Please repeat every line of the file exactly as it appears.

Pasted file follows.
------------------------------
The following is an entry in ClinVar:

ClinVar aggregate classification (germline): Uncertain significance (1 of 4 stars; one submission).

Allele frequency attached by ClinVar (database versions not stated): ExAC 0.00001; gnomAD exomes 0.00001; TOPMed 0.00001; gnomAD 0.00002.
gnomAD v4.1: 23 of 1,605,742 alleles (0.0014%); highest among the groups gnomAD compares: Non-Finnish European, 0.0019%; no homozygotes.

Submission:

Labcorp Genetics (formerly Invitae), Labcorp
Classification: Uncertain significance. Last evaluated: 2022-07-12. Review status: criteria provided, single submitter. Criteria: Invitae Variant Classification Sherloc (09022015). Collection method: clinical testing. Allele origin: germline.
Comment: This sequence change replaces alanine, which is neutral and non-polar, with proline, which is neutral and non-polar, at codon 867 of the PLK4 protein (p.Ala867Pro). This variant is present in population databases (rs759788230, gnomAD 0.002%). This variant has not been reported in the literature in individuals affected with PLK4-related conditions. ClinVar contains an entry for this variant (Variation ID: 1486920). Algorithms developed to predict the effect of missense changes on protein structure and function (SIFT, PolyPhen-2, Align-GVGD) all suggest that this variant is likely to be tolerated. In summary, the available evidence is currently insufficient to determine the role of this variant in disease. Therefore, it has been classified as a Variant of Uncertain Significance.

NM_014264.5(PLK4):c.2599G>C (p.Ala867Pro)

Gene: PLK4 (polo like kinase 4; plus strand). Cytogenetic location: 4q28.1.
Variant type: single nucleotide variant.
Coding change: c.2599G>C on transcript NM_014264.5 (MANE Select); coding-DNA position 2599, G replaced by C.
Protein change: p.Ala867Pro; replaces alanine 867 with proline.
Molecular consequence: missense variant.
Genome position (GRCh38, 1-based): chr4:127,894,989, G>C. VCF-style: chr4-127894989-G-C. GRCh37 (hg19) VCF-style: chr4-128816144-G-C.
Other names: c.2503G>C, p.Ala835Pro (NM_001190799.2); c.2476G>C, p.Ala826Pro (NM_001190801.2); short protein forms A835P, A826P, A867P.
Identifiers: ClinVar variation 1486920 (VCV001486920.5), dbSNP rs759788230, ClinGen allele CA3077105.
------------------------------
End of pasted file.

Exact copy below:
The following is an entry in ClinVar:

ClinVar aggregate classification (germline): Uncertain significance (1 of 4 stars; one submission).

Allele frequency attached by ClinVar (database versions not stated): ExAC 0.00001; gnomAD exomes 0.00001; TOPMed 0.00001; gnomAD 0.00002.
gnomAD v4.1: 23 of 1,605,742 alleles (0.0014%); highest among the groups gnomAD compares: Non-Finnish European, 0.0019%; no homozygotes.

Submission:

Labcorp Genetics (formerly Invitae), Labcorp
Classification: Uncertain significance. Last evaluated: 2022-07-12. Review status: criteria provided, single submitter. Criteria: Invitae Variant Classification Sherloc (09022015). Collection method: clinical testing. Allele origin: germline.
Comment: This sequence change replaces alanine, which is neutral and non-polar, with proline, which is neutral and non-polar, at codon 867 of the PLK4 protein (p.Ala867Pro). This variant is present in population databases (rs759788230, gnomAD 0.002%). This variant has not been reported in the literature in individuals affected with PLK4-related conditions. ClinVar contains an entry for this variant (Variation ID: 1486920). Algorithms developed to predict the effect of missense changes on protein structure and function (SIFT, PolyPhen-2, Align-GVGD) all suggest that this variant is likely to be tolerated. In summary, the available evidence is currently insufficient to determine the role of this variant in disease. Therefore, it has been classified as a Variant of Uncertain Significance.

NM_014264.5(PLK4):c.2599G>C (p.Ala867Pro)

Gene: PLK4 (polo like kinase 4; plus strand). Cytogenetic location: 4q28.1.
Variant type: single nucleotide variant.
Coding change: c.2599G>C on transcript NM_014264.5 (MANE Select); coding-DNA position 2599, G replaced by C.
Protein change: p.Ala867Pro; replaces alanine 867 with proline.
Molecular consequence: missense variant.
Genome position (GRCh38, 1-based): chr4:127,894,989, G>C. VCF-style: chr4-127894989-G-C. GRCh37 (hg19) VCF-style: chr4-128816144-G-C.
Other names: c.2503G>C, p.Ala835Pro (NM_001190799.2); c.2476G>C, p.Ala826Pro (NM_001190801.2); short protein forms A835P, A826P, A867P.
Identifiers: ClinVar variation 1486920 (VCV001486920.5), dbSNP rs759788230, ClinGen allele CA3077105.